The Chief Executive Officer of the UT Group, Captain Prince Kofi Amoabeng, has called on the government to redouble efforts at increasing exports to help make the cedi stable.
He expressed the fear that if the cedi did not remain stable, the recent fuel price increases could lead to inflation that would derail the economic stability and gains made in the last two year.
Capt Amoabeng told the Daily Graphic in an interview at a press soiree organised by UT Bank last week that one of the risks to the performance of companies this year was the fuel price increases that had the potential to induce inflation and make the cost of doing business expensive.
“In the face of the recent increases in fuel prices, inflation becomes a risk factor for the year as the government can have a hard time controlling it. My biggest fear is that much of the proceeds from the crude oil is being spent as they arrive,” Capt Amoabeng said in reference to the $1.5 billion STX Housing deal which was equivalent to three-year expected proceeds from the Jubilee Oil Field.
The Finance and Economic Planning Minister, Dr Kwabena Duffuor, has, however, stated that the recent petroleum price increases would not significantly lead to inflation, except a blip for a month or two. The prices of premix fuel, which is used by fishermen, and kerosene, mostly used in rural areas, remained unchanged and that can have a deflationary impact on general prices.
In spite of those risks on the horizon, Capt Amoabeng said the bank was ready to take competition in the banking industry to another level, as the company was set to post between 25 per cent and 30 per cent growth rate for last year.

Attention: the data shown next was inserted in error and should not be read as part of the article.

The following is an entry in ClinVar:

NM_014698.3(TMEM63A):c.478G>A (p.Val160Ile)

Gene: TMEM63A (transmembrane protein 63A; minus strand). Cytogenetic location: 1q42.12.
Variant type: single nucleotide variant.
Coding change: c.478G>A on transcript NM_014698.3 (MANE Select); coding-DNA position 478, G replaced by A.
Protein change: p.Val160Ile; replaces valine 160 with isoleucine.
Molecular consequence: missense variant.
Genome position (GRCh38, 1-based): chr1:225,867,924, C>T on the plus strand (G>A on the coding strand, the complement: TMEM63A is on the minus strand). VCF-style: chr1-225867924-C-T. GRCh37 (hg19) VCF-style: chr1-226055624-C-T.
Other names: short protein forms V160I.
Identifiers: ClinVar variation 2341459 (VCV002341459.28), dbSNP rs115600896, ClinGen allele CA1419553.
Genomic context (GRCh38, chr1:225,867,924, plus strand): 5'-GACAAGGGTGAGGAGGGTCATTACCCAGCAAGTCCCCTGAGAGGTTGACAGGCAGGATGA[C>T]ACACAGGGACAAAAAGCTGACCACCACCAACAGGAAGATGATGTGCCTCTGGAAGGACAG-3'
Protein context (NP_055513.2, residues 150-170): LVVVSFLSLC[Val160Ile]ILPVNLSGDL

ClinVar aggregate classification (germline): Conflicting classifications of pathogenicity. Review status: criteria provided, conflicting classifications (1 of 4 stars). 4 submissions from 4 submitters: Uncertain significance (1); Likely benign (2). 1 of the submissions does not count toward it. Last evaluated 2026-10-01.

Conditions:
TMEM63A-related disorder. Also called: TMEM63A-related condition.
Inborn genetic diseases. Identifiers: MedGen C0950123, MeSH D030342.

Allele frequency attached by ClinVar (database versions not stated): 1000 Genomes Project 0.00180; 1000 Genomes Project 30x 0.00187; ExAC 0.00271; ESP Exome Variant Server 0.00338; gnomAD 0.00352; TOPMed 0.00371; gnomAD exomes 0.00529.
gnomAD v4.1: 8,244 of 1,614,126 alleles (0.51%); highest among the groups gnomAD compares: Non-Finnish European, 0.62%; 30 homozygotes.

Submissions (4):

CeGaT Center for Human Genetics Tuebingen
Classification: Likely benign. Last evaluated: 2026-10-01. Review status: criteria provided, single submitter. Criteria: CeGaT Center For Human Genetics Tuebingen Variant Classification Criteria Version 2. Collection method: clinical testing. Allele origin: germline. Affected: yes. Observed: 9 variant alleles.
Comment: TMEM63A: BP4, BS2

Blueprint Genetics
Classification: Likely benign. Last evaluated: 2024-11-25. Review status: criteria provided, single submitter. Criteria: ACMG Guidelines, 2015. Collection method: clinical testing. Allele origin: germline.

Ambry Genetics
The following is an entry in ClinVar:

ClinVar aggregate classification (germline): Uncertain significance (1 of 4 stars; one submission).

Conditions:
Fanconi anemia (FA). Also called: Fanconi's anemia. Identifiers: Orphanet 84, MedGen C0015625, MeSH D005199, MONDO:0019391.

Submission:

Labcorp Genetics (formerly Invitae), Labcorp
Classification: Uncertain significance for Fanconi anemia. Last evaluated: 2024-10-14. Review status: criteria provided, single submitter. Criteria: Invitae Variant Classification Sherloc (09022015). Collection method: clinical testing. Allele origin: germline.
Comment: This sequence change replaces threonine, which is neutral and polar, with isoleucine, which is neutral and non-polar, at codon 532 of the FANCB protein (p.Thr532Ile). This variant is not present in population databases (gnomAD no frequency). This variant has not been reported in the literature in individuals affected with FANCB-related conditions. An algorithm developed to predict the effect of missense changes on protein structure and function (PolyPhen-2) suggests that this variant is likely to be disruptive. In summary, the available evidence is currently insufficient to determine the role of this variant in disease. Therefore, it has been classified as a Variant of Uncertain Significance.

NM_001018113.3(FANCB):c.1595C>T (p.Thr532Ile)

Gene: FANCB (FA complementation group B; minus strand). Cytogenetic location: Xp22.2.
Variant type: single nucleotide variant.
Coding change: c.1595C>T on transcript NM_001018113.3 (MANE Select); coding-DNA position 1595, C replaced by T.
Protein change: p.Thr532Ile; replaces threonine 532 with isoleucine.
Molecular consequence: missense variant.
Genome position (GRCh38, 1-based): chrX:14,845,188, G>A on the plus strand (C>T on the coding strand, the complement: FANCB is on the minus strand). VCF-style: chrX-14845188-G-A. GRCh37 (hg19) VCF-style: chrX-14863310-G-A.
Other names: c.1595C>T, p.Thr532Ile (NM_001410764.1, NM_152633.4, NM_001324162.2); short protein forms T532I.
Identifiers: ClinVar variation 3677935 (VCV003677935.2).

“This is the first time we are having a bank that understands the informal economy and the small and medium-scale enterprises sector. We have the capacity to offer loans to customers without bank accounts and we have seen some banks adopting this; the Ghanaian should be the beneficiary at the end of the day,” the CEO of UT Bank stated.
He said the bank’s merger last year was a challenging exercise but was executed successfully and all technical and operational issues had been resolved smoothly.
“We have been used to organic growth and so the merger was a challenge, especially as we had to synchronise the working culture of 200 different staff. But this has improved our learning curve and the UT working culture has been well imparted in the new entrants,” Capt Amoabeng explained.
He said the bank was therefore poised to do more business in 2011, saying: “Our loan book is growing and this year we want to be the best lending bank; lending responsibly within 48 hours.”
Capt Amoabeng said UT Bank would also continue its expansion programme into other parts of the world, adding that the Nigerian operation was already making profit.
The bank, he said, was also considering opening branches and offices in South Africa, Zambia and Sierra Leone.
The bank has also received equity investment offers from the International Finance Corporation (IFC), the private sector arm of the World Bank, invested in South Africa and banks in Nigeria and Lebanon, which like the UT Bank model of operation. Other countries like Sudan have also sent open invitations to UT Bank to operate in their countries.
Capt Amoabeng assured shareholders of the bank that whatever investment drive it embarked upon, management would ensure that the ownership of the bank remained Ghanaian.
Source: Daily Graphic